As unix networking geek, church as a distributed, object oriented, networked, multi threaded, perhaps grid organism, makes perfectly good sense. The next question is: how to facilitate connections and connectivity?Well, yes, Bill, actually ... I'll be in touch with you eventually, as your comment is just an amazing thing, for many reasons... but I'm posting about it here because, while not a Unix geek myself, my best and dearest friend is a Unix alpha and internet savant, and I know just enough about dot prompt programming myself to make me a very poor disciple of the B-, um, Micro- you know who.
In the late 1980s and early 90s networking PCs was not a done deal. Although servers (resources) were already long connected, few people could imagine the benefits of sharing a networked printer, file storage or even email. Until there was a critical mass of nodes on the network, growth was difficult. Yet I'm convinced that the connectivity we enjoy today over the Internet is as much a product of demand as it is of available technology. That is, civilization wanted distributed connectivity and so used available technology to build what was needed, and that drove more technological development.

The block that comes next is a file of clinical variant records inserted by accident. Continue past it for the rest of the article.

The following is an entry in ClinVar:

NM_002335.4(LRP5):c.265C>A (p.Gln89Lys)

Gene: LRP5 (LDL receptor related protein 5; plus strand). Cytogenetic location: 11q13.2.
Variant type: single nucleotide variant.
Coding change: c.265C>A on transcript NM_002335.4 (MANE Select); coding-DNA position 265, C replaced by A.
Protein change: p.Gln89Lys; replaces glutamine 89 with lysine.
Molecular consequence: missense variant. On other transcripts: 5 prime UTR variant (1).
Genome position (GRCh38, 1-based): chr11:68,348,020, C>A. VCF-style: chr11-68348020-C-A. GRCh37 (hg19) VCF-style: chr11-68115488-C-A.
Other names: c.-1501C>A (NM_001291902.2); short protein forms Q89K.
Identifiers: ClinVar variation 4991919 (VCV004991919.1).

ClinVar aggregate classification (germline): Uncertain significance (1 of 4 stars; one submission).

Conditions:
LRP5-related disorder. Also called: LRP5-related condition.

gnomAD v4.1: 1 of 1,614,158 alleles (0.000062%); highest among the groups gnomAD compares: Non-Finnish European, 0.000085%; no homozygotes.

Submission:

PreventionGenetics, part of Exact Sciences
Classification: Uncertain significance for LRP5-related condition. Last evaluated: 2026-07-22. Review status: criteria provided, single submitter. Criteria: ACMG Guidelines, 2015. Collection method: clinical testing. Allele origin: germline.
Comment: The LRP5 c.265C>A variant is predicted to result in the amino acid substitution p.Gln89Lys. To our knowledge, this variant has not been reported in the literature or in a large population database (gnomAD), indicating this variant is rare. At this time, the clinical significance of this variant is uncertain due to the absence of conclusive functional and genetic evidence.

Distributed church will struggle through a similar uphill run.
I'm going to begin looking at connecting folks in the Dallas/Fort Worth Texas area. There are many support networks already. Understanding them, bringing them around to thinking of themselves as church, and then connecting with individuals is one approach that comes to mind.
And I absolutely see what you see about the "distributed" church model, and I'm serenely convinced it will happen. Fits and starts, progress and otherwise, but ultimately, it will happen. It is, already.